Vietnam is looking to draft a law to provide official legal status to transgender people, including those who have undergone sex reassignment surgery and those who have not.
The country is home to an estimated transgender population of 270,000-300,000, thousands of whom have undergone sex changes in foreign countries, according to Ministry of Health statistics.
These people have since faced legal and administrative challenges due to a lack of recognition for their gender identity, said Nguyen Huy Quang, director of the ministry’s legal department.
Vietnam has made major breakthroughs in improving transgender rights in recent years, including a landmark vote in late 2015 by the country’s lawmaking National Assembly to pass an amended Civil Code that for the first time recognized transgender people.
The code, which took effect in January last year, allowed people who have undergone sex reassignment surgery to register under their new gender.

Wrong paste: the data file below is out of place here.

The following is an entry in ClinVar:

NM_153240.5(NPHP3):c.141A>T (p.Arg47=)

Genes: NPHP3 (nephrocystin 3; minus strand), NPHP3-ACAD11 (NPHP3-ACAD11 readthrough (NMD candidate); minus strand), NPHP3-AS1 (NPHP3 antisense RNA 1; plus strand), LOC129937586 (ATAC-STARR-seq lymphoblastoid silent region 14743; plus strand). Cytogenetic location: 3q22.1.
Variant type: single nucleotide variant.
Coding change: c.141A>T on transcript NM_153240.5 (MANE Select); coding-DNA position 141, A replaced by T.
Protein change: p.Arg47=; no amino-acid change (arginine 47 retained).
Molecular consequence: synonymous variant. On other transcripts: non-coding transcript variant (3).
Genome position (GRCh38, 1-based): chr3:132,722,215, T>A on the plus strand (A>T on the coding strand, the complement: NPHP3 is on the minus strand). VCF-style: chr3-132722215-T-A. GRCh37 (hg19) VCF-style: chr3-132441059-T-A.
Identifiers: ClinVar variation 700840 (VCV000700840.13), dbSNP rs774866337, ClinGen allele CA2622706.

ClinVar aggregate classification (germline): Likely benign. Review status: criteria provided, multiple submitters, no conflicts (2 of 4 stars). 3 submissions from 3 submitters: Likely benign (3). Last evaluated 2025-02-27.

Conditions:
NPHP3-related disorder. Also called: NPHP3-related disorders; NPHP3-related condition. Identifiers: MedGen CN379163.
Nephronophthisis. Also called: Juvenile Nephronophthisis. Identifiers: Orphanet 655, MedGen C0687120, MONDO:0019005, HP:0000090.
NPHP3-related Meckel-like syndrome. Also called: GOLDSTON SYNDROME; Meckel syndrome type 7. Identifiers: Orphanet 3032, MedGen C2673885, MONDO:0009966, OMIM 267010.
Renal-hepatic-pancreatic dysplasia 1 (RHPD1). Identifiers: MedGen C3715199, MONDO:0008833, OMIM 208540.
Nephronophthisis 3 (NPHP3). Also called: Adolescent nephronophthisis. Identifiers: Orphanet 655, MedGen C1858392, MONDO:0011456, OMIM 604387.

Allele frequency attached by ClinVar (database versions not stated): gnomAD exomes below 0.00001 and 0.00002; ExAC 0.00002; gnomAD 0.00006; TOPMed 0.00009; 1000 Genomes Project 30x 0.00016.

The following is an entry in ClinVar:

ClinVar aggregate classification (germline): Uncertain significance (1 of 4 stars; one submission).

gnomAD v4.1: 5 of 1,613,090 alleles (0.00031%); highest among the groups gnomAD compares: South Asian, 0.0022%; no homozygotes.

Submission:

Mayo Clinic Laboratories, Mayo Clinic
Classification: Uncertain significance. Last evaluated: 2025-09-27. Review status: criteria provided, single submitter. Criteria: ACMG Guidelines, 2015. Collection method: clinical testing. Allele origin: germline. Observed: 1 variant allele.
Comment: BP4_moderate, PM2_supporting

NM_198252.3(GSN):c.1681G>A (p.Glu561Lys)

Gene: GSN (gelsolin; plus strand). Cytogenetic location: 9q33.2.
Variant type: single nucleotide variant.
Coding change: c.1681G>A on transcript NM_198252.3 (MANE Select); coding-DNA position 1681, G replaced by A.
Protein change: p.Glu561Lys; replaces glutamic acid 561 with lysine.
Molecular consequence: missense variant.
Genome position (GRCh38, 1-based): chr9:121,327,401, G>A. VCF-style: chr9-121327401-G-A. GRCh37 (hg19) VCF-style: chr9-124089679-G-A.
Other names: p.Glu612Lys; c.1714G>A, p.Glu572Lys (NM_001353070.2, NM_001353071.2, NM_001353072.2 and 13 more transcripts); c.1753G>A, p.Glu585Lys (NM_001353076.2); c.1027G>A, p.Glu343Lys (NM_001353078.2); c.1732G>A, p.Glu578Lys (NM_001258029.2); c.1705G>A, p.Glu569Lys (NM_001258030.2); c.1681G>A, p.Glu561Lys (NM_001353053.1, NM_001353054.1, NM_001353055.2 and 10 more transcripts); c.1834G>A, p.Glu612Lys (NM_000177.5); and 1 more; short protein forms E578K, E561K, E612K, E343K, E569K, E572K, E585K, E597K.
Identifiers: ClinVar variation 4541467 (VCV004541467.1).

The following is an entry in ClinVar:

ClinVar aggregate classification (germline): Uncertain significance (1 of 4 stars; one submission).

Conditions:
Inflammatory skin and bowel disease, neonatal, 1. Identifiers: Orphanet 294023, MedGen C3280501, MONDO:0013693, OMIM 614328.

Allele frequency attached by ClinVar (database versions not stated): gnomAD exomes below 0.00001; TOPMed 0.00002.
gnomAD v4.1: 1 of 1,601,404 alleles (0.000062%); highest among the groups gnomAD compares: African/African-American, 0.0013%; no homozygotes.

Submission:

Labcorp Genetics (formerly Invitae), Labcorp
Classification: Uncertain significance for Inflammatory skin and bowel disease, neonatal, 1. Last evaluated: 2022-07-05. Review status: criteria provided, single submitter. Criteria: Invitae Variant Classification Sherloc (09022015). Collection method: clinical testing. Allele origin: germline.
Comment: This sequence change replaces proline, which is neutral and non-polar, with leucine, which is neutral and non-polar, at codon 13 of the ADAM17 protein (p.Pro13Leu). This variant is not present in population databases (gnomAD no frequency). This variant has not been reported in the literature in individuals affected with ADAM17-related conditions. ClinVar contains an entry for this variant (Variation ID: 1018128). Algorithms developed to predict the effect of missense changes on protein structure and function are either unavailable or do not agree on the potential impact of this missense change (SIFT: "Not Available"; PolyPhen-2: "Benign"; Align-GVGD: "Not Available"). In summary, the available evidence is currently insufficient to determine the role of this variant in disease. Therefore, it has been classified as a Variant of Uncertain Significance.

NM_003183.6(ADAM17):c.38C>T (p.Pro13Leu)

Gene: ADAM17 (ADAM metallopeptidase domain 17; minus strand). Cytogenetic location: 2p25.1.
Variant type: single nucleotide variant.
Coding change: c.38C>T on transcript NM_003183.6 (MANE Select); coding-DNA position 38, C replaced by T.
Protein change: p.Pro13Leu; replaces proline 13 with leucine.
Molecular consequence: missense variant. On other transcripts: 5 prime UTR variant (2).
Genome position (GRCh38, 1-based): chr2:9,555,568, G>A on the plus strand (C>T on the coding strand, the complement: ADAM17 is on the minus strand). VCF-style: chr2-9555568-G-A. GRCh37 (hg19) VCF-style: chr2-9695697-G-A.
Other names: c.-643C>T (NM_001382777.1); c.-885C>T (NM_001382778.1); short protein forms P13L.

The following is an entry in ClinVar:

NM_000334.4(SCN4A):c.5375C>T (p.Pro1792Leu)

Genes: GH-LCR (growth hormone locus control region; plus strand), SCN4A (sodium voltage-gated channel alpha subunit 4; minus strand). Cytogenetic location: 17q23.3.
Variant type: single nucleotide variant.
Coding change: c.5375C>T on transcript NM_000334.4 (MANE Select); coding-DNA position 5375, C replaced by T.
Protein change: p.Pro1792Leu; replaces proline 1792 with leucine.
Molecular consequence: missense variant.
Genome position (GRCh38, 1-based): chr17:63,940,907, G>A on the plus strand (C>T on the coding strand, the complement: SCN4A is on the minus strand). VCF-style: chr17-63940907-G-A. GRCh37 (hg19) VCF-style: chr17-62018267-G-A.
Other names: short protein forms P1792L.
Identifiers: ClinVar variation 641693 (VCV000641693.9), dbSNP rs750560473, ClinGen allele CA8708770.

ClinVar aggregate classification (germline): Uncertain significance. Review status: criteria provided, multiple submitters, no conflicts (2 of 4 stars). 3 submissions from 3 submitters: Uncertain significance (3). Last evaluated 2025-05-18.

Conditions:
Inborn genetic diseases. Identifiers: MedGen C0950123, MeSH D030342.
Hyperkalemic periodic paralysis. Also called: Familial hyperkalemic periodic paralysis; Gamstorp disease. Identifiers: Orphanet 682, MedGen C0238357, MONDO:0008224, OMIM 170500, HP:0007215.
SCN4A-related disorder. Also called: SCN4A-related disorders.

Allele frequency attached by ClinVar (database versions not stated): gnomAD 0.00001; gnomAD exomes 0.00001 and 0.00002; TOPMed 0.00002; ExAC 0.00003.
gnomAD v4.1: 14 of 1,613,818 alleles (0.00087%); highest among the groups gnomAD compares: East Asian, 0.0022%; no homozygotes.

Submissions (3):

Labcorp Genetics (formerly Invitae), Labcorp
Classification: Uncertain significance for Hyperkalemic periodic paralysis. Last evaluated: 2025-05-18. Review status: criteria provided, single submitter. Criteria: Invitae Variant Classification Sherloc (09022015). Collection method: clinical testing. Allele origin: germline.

However, as there are no existing laws governing the multiple issues surrounding the recognition of transgender people, the community still faces difficulty in getting access to healthcare, banking and public services to name just a few things, Quang noted.
The draft Law on Transgender, set to be submitted to the National Assembly for review in 2019, will be the first step toward passing a law to resolve such issues, he added.
According to Quang, the bill is being studied and drafted by the Ministry of Health’s legal department in consultation with the Ministry of Home Affairs, the Ministry of Justice, and the Ministry of Foreign Affairs.
“The law will enable a more comprehensive view of the transgender community, which is a particularly vulnerable group of citizens,” Quang said.
“The lack of legal recognition has rendered them ‘invisible’ in the eyes of the law and led them to face tremendous difficulties in life.”